Divers vs. diverse

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The archaic adjective divers means various or many. Diverse means having great variety. For instance, a group of three can be called diverse if all three elements differ from one another, but we wouldn’t call the group divers because three are not many. Still, divers (usually pronounced DIE-verz) has given way to diverse in the sense meaning various, and in the many sense it gives way to other synonyms. The word has not been widely used in over a century, and even in the 19th century it was mainly a poeticism.


We have to resort to old texts to find examples of the adjective divers:

And if I did divers times successively shut and open the same eye, I should see the adventitious Colour, (if I may so call it) changed or impair’d by degrees. [Experiments and Considerations Touching Colours, by Robert Boyle (1664)]

And from her womb children of divers kind / We sucking on her natural bosom find … [Romeo and Juliet, by William Shakespeare (1597)]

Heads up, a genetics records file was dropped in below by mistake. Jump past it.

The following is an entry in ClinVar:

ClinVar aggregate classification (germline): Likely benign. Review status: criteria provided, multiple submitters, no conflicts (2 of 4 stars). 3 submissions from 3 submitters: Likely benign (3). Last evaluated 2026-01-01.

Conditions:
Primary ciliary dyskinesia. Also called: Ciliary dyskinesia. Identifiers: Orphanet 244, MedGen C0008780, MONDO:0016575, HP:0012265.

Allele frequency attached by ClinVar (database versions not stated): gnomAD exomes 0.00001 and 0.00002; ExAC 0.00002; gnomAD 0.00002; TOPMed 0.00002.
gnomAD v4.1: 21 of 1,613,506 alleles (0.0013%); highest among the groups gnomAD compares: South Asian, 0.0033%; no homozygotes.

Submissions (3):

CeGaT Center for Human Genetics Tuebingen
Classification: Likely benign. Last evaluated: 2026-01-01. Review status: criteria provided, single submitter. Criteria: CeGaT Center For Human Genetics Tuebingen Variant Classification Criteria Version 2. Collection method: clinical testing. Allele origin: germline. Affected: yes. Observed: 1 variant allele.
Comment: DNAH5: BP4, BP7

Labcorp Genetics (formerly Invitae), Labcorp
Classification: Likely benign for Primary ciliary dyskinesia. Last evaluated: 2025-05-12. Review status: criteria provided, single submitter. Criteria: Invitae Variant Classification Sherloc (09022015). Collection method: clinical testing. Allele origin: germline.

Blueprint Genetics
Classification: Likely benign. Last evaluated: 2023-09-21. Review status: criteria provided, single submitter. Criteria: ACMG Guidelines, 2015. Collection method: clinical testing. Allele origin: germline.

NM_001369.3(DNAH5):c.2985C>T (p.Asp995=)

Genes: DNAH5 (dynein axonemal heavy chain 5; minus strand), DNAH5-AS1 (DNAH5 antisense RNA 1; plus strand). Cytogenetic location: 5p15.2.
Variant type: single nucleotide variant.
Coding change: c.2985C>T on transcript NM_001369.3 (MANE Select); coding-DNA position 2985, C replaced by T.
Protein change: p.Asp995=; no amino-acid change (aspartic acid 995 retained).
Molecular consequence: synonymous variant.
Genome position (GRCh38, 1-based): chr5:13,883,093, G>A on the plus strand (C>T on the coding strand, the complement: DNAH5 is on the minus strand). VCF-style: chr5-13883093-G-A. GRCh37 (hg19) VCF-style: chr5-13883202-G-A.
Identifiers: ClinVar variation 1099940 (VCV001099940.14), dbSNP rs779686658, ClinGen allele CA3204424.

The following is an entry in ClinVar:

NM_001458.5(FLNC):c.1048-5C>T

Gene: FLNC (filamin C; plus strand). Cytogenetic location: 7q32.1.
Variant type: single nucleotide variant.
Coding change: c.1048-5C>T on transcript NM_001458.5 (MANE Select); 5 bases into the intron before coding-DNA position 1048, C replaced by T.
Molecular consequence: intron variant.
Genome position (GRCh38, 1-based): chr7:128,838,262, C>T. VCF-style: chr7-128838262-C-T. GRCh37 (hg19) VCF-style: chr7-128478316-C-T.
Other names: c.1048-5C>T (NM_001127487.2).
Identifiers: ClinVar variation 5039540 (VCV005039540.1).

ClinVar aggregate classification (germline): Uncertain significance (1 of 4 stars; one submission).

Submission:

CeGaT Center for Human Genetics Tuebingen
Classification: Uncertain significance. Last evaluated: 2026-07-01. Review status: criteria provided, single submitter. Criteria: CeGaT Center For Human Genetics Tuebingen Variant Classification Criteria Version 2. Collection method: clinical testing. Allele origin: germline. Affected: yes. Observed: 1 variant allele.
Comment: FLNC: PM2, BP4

I proposed, that not only should my jacket keep me warm, but that it should also be so constructed as to contain a shirt or two, a pair of trowsers, and divers knick-knacks. [White-Jacket, by Herman Melville (1892)]

In modern writing, we use diverse where some writers might once have used divers—for example:

With global expansion have come associated challenges of diverse languages. [Washington Post]

With their diverse passions, they open doorways into the magic and mystery of the natural world. [Telegraph]

Below are excerpts from an AP report on the diverse reactions from the US public. [News.com.au]